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The Media Lens

Sameera Casmod | sameerac@radioislam.co.za
09 August 2023 | 10:28am SAST
2 min read

Photo Credit: WORDCRAFTWITHANNISA

This week, the Media Lens segment focused on the jailing of former Pakistan Prime Minister Imran Khan. During the interview with Hafez Ibrahim Deen, light was shed on the intricate web of politics and media manipulation surrounding the incident.

Imran Khan’s imprisonment revolves around allegations of selling gifts he received while in office, with an estimated value of £600,000, including watches, a ring, and cufflinks. Critics have argued that these charges appear to be highly politicised, stemming from Khan’s tumultuous relationship with the military establishment. Khan currently faces over 150 charges, a move that has prompted the Pakistani Electoral Commission to bar him from standing for Parliament for the next five years, effectively ruling out his chances of returning as Prime Minister.

Media coverage of the saga has diverged significantly depending on the source. While international outlets like The Guardian, BBC, AP, and Al Jazeera have, in this case, offered comprehensive coverage, highlighting the politicisation of the case, domestic Pakistani media have taken a different approach. Reports suggest that the domestic media landscape has been heavily influenced by the military’s interests. Leaks indicate that the military has actively guided media outlets on how to portray the case, leading to limited and biased coverage within Pakistan. Reports suggest, however, that outside influences are directing the military.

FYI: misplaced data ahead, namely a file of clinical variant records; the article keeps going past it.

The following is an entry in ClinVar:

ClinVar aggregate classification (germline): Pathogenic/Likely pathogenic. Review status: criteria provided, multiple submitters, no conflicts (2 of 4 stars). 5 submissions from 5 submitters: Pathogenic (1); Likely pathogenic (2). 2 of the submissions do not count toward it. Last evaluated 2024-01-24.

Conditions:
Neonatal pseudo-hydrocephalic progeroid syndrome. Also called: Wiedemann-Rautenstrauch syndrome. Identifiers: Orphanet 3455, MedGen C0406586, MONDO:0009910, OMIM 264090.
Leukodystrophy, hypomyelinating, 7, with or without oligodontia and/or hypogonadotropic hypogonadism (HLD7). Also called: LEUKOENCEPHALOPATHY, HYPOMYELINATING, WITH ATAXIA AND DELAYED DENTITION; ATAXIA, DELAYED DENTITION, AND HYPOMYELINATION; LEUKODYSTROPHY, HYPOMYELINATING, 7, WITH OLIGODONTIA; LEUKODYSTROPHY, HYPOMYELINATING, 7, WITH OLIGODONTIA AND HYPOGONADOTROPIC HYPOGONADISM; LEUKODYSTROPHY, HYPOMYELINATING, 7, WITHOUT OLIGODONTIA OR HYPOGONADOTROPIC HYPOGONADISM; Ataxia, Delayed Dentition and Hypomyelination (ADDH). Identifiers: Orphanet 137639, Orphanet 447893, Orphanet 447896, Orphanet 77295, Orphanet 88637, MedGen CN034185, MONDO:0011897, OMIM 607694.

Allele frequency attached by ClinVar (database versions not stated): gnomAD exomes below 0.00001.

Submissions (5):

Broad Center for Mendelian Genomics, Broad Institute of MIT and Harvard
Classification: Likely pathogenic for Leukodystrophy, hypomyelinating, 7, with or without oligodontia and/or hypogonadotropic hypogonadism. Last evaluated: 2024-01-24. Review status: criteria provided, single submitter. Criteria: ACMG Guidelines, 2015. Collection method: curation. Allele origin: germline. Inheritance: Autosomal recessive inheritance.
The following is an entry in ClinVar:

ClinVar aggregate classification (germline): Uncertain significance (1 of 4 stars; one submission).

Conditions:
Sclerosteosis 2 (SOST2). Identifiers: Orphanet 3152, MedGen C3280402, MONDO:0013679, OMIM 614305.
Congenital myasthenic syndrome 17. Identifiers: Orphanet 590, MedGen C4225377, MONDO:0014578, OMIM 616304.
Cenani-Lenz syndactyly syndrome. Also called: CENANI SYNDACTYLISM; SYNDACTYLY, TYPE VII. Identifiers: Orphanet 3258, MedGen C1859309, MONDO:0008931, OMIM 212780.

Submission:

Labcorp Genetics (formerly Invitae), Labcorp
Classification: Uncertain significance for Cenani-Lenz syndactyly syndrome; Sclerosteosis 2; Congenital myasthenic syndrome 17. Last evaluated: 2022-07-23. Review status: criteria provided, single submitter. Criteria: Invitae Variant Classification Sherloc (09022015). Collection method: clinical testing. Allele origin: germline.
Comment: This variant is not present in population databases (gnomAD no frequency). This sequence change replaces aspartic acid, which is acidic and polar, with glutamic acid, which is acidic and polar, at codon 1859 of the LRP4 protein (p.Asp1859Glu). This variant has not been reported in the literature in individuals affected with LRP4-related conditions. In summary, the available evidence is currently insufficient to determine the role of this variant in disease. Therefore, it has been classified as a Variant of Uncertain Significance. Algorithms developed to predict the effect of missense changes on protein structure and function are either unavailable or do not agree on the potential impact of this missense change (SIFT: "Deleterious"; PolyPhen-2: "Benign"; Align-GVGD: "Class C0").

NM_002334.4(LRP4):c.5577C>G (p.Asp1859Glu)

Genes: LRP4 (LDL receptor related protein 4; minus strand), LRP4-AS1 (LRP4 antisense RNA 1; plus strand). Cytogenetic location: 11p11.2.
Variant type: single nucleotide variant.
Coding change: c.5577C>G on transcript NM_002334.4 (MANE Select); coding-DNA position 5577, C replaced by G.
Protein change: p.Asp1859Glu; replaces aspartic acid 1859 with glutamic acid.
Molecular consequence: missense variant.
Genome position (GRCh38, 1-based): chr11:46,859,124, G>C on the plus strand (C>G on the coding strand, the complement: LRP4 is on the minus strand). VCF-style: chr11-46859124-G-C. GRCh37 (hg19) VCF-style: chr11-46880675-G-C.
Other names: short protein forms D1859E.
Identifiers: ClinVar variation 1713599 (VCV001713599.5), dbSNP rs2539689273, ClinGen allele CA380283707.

As Imran Khan faces a five-year bar from political participation, the prospects for his future remain uncertain. Analysts speculate that the military’s objective may be achieved with this move, even without completing his three-year prison sentence. The army could detain Khan until the upcoming elections, capitalising on his popularity to maintain control. It’s worth noting that Khan’s party has already faced significant setbacks, including arrests of supporters and a decline in protest participation due to the military’s crackdown.

The fate of Imran Khan’s party in the upcoming elections seems grim. With the charismatic Khan out of the political picture, the party’s prospects have dimmed considerably. This could lead to its fragmentation or even a potential deal post-election, depending on the political landscape. Experts point out that the Pakistani military, acting on outside directives, has a history of exerting influence behind the scenes while avoiding the perception of outright control.

Listen to the full interview on Sabaahul Muslim with Mufti Yusuf Moosagie here.

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